Prathm Juneja is a student on the DPhil in Social Data Science, and was previously a student on the MSc in Social Data Science.
Political parties want to win elections. To win elections, it is essential to understand voters. To understand voters, as demonstrated by the successful presidential campaigns of Donald Trump and Barack Obama, political parties now rely on data and statistics.
The integration of data into politics has already transformed our politics by creating an insatiable demand for increasingly large amounts of high-quality data. Recent developments in Artificial Intelligence (AI) will further drive and reinforce this transformation into a data-driven political system.
At first, this might sound scary. Certainly, the world’s attention has been captured recently by articles that paint a doomsday picture for politics, driven by AI-enabled misinformation campaigns through the proliferation of “deepfakes” on social media. It’s important not to completely discount these risks, but there is evidence that many of these fears are “overblown”.
Though it is essential to take election security seriously, the current focus on hypothetical risks created by AI distracts from what is perhaps an even more important story: how AI is changing and transforming political parties themselves.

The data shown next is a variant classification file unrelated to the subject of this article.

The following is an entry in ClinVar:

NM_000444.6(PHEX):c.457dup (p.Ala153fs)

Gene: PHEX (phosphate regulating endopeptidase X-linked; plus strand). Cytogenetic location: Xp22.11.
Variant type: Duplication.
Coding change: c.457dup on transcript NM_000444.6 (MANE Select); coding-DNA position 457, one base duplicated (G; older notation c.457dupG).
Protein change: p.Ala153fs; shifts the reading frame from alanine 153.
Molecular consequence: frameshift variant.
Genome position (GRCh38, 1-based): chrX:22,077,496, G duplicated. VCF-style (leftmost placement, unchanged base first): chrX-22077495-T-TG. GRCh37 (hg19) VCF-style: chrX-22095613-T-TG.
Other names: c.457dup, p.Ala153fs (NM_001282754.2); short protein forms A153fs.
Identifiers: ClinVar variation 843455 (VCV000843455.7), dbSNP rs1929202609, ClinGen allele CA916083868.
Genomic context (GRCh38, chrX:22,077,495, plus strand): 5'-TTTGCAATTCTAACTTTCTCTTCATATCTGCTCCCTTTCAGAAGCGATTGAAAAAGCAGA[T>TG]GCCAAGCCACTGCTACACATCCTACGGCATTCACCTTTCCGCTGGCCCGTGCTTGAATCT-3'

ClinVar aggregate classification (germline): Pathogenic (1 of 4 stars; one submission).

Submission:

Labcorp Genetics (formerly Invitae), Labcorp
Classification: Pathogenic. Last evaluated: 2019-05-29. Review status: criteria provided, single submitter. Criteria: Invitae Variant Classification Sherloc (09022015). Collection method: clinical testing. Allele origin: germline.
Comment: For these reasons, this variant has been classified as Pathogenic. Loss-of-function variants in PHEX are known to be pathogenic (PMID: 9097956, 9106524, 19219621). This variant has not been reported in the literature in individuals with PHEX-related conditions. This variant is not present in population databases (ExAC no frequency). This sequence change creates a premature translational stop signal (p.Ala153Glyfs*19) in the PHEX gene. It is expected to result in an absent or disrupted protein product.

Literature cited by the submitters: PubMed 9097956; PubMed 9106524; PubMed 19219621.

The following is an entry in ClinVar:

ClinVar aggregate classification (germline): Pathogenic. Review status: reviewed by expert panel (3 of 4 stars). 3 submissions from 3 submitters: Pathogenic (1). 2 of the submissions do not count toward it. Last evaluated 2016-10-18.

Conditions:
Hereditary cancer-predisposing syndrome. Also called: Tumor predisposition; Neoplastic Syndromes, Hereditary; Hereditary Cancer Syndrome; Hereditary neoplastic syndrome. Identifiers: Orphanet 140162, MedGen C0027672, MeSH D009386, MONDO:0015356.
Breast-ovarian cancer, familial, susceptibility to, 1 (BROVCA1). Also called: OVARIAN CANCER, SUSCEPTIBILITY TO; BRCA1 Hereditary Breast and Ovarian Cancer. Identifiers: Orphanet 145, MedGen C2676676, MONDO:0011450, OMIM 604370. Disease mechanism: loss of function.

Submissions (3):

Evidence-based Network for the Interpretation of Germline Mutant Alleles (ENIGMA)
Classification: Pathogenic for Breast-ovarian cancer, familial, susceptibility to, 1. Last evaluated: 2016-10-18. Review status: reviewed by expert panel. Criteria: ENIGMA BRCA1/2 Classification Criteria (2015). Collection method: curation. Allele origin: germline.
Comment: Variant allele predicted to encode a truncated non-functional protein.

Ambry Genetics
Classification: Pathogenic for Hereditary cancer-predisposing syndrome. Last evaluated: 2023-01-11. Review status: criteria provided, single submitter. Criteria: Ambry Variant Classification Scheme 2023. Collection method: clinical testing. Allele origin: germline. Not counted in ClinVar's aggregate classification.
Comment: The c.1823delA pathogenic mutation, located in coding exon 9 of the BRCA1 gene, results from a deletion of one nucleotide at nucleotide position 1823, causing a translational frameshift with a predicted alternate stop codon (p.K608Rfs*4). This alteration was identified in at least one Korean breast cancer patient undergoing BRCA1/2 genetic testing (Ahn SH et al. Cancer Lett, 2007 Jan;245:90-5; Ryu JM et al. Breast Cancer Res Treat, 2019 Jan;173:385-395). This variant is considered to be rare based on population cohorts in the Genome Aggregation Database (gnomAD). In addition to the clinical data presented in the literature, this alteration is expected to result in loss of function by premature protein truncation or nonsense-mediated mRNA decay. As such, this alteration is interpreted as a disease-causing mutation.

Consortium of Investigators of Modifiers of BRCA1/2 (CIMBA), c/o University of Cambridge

To understand this transformation, it is important to look behind AI at the data, infrastructure, and technical expertise driving its development and implementation. These three factors will be the primary drivers in the creation of a new political system that is more personal, but less human, and less public than ever before.
Politically aligned data brokers already hold thousands of data points for any given individual voter in America; this incredible amount of information is used heavily by political parties. Parties rely on data to identify key issues, craft and validate their advertisement campaigns, improve voter turnout in key districts, and even build psychological profiles of voters.
It was the creation of psychological profiles that brought the political use of data truly into the public debate, a side effect of the Cambridge Analytica scandal. The public outrage that followed these revelations brought increased scrutiny of how campaigns obtain and use data, leading many private sector stakeholders to put limits on political data-gathering and targeted political ads.
Although certain forms of political advertisement may have been limited as a result, such restrictions have done little to effect the use of data in elections. As advanced statistical and AI-based models demand data in larger amounts, campaigns and data firms will be forced to gather even more information about voters. This will lead to a new era of personalized politics.
To manage the collection and usage of data for elections, political parties formed new organizations to centralize capacity. They have created the necessary infrastructure to run data-heavy political campaigns.